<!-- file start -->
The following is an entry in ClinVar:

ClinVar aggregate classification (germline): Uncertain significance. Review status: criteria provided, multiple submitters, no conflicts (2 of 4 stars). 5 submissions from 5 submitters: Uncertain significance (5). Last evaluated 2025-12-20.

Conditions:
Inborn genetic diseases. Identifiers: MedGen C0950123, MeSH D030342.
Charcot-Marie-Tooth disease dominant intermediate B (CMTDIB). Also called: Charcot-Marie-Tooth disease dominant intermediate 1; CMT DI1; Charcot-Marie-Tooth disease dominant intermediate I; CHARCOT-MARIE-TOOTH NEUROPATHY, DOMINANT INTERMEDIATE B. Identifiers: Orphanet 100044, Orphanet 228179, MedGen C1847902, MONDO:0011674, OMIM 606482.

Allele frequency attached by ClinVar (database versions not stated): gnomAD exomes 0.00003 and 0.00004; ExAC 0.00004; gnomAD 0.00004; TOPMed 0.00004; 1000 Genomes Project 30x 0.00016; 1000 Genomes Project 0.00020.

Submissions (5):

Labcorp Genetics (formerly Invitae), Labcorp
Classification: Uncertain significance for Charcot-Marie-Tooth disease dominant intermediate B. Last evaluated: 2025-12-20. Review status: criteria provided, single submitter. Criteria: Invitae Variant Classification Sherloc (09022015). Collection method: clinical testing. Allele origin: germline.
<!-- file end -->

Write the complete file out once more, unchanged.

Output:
The following is an entry in ClinVar:

ClinVar aggregate classification (germline): Uncertain significance. Review status: criteria provided, multiple submitters, no conflicts (2 of 4 stars). 5 submissions from 5 submitters: Uncertain significance (5). Last evaluated 2025-12-20.

Conditions:
Inborn genetic diseases. Identifiers: MedGen C0950123, MeSH D030342.
Charcot-Marie-Tooth disease dominant intermediate B (CMTDIB). Also called: Charcot-Marie-Tooth disease dominant intermediate 1; CMT DI1; Charcot-Marie-Tooth disease dominant intermediate I; CHARCOT-MARIE-TOOTH NEUROPATHY, DOMINANT INTERMEDIATE B. Identifiers: Orphanet 100044, Orphanet 228179, MedGen C1847902, MONDO:0011674, OMIM 606482.

Allele frequency attached by ClinVar (database versions not stated): gnomAD exomes 0.00003 and 0.00004; ExAC 0.00004; gnomAD 0.00004; TOPMed 0.00004; 1000 Genomes Project 30x 0.00016; 1000 Genomes Project 0.00020.

Submissions (5):

Labcorp Genetics (formerly Invitae), Labcorp
Classification: Uncertain significance for Charcot-Marie-Tooth disease dominant intermediate B. Last evaluated: 2025-12-20. Review status: criteria provided, single submitter. Criteria: Invitae Variant Classification Sherloc (09022015). Collection method: clinical testing. Allele origin: germline.